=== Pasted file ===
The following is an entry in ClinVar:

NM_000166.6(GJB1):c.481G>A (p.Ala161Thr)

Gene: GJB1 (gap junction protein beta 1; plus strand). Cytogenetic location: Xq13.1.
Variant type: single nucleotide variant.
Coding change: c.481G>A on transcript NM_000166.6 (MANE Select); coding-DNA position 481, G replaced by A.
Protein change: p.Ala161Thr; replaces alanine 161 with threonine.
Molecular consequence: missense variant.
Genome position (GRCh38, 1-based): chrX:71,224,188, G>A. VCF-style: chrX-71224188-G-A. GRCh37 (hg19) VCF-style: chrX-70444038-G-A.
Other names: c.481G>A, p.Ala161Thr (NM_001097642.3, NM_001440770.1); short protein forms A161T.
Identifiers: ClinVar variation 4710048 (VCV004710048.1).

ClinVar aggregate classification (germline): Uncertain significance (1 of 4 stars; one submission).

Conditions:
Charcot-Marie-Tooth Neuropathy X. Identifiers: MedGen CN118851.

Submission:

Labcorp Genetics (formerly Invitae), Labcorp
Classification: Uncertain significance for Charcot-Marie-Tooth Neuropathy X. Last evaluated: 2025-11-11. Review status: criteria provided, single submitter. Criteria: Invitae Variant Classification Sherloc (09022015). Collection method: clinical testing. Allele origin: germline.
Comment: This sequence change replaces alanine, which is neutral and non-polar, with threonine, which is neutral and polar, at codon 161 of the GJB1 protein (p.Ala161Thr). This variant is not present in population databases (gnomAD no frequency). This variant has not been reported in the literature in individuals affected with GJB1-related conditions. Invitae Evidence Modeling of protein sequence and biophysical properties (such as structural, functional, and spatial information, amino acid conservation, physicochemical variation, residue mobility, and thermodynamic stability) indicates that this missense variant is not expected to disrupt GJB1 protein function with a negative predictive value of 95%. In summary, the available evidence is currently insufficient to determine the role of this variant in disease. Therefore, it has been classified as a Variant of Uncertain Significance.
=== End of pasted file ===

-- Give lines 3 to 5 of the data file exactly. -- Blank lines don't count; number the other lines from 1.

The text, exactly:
Gene: GJB1 (gap junction protein beta 1; plus strand). Cytogenetic location: Xq13.1.
Variant type: single nucleotide variant.
Coding change: c.481G>A on transcript NM_000166.6 (MANE Select); coding-DNA position 481, G replaced by A.